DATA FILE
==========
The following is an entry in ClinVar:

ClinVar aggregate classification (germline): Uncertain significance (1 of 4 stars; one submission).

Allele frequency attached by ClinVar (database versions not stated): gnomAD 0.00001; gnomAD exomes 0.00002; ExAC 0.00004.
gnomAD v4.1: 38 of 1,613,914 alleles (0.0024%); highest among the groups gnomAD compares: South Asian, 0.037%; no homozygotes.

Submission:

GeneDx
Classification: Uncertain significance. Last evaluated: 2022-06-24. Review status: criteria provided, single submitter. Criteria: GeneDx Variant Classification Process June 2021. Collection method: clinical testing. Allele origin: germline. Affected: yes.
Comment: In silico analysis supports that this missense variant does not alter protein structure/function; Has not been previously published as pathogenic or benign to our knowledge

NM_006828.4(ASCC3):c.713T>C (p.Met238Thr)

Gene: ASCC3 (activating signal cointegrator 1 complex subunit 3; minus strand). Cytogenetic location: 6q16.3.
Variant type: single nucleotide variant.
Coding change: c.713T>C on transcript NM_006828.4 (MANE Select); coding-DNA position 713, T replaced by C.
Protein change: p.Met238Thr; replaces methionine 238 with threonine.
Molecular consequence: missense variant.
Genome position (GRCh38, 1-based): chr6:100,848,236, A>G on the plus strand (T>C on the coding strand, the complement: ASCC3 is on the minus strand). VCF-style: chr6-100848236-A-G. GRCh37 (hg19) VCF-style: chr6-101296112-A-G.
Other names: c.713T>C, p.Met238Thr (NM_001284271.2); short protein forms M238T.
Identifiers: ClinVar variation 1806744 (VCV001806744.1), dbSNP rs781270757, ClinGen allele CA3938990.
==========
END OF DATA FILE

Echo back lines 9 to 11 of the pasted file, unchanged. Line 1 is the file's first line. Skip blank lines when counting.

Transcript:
NM_006828.4(ASCC3):c.713T>C (p.Met238Thr)

Gene: ASCC3 (activating signal cointegrator 1 complex subunit 3; minus strand). Cytogenetic location: 6q16.3.
Variant type: single nucleotide variant.